In March 2011, Itzhak Perlman turned up at a hastily arranged concert in the Saban Theatre, re-exploring his Jewish roots in tandem with the Klezmer Conservatory Band and a force of nature named Cantor Yitzchak Meir Helfgot.  At the time, they hoped to take the show on the road, as well as make a recording. And so they have.  A sampling of their repertoire, “Eternal Echoes,” was issued on a Sony CD a year ago this month. And back to Los Angeles they came Tuesday night, this time to the big concrete outdoors of Hollywood Bowl.
ENTERTAINMENT
May 16, 1997 | LAURIE WINER, TIMES THEATER CRITIC
Robert Brustein, the esteemed critic and artistic director at the American Repertory Theatre, has many talents. Comedy is not chief among them. His idea for a klezmer musical based on a play by Isaac Bashevis Singer (which in turn was based on Singer's stories for children) resulted in "Shlemiel the First," which opened Wednesday night at the Geffen Playhouse in Westwood.
ENTERTAINMENT
January 15, 1998
You've seen the movie, now hear the music. Singer-songwriter Ian Whitcomb and his White Star Orchestra will perform "Music From the Titanic," melodies heard aboard the RMS Titanic on the luxury liner's ill-fated voyage (and on Whitcomb's album "Titanic--Music as Heard on the Fateful Voyage"). * "Music From the Titanic," Huntington Library, Art Collections and Botanical Gardens, 1151 Oxford Road, San Marino. Open seating. Free with museum admission. Adults, $8.
BOOKS
July 23, 1995 | ALLAN M. JALON
This summer, Leonard Nimoy, Walter Matthau and Lauren Bacall are giving performances that are out of this world. They are conjuring other worlds that have vanished or never quite existed, which flash to life full of joy, suffering and strange transformations, which rarely finish without ambiguity or irony. This is the realm of "Jewish Short Stories From Eastern Europe and Beyond," a series of 13 radio programs--every Sunday at 6 p.m.--which recently started on KCRW.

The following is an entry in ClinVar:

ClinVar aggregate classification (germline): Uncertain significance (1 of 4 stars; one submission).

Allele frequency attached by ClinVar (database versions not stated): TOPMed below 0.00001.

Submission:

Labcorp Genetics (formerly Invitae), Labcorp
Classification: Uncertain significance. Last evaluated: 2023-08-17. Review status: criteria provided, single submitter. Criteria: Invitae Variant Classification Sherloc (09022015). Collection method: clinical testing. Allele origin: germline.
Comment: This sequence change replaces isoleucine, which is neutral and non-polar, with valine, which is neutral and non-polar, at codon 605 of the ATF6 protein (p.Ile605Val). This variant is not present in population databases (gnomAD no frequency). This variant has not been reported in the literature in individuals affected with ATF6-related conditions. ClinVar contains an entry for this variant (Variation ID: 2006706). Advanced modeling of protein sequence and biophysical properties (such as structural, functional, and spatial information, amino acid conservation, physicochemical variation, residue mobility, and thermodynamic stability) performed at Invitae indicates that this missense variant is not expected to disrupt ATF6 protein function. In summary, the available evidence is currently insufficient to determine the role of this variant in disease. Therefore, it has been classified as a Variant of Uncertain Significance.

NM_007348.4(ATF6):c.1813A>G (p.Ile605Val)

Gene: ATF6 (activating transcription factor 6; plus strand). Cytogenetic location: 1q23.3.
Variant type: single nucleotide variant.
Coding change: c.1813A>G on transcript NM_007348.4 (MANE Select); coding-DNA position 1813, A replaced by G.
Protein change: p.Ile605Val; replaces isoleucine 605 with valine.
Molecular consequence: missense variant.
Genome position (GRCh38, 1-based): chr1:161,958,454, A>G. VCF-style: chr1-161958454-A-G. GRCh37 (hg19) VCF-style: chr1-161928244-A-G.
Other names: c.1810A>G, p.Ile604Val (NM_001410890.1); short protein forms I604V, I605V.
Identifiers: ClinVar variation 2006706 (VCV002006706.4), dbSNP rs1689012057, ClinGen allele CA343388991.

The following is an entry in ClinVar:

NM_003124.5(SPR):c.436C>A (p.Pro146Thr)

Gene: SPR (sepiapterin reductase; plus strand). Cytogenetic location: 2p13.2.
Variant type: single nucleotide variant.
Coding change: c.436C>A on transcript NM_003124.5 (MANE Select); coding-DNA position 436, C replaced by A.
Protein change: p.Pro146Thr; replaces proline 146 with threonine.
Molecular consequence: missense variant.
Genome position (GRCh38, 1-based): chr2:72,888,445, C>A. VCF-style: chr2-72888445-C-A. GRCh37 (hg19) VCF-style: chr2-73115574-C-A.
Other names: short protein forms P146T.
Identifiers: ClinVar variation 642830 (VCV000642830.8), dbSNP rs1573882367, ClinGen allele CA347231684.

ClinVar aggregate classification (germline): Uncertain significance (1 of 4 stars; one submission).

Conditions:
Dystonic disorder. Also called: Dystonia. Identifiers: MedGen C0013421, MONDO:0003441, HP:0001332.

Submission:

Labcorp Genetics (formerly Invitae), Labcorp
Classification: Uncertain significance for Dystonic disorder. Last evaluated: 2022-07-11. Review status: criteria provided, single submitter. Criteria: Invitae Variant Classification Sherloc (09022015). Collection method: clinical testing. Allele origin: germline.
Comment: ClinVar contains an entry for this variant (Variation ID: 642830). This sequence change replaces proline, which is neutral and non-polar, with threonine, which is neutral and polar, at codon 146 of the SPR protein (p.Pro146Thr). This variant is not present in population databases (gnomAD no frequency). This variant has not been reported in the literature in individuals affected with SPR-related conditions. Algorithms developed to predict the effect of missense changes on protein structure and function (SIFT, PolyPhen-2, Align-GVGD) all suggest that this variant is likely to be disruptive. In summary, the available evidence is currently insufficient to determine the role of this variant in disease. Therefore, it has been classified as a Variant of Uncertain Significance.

ENTERTAINMENT
January 19, 1998 | MIKE BOEHM, TIMES STAFF WRITER
In concert halls around the world, the Klezmer Conservatory Band has not only brought audiences to their feet but has consistently left them dancing in the aisles, boasts the back cover of the Boston-based Yiddish music ensemble's latest album, "Dancing in the Aisles." Such chutzpah. Didn't they know they might someday have to play at the Irvine Barclay Theatre?
ENTERTAINMENT
November 20, 1994 | Mark Swed, Mark Swed is a free-lance writer based in New York. and
One of the hippest records to have come out this year is a CD resurrection of goofy early Spike Jones recordings. Spike Jones was the drummer from Long Beach who played in radio bands in the 1930s and then, in the early '40s, set out on his own as a musical satirist, famous for making lots of nerdy noises to parody popular songs, with his band, Spike Jones & the City Slickers.
ENTERTAINMENT
May 4, 1997 | Jan Breslauer, Jan Breslauer is a regular contributor to Calendar
As a playwright, actor, director, teacher, artistic director, critic and author of 11 books, Robert Brustein for three decades has been one of the most versatile men in the American theater. He also is one of the most influential--and controversial.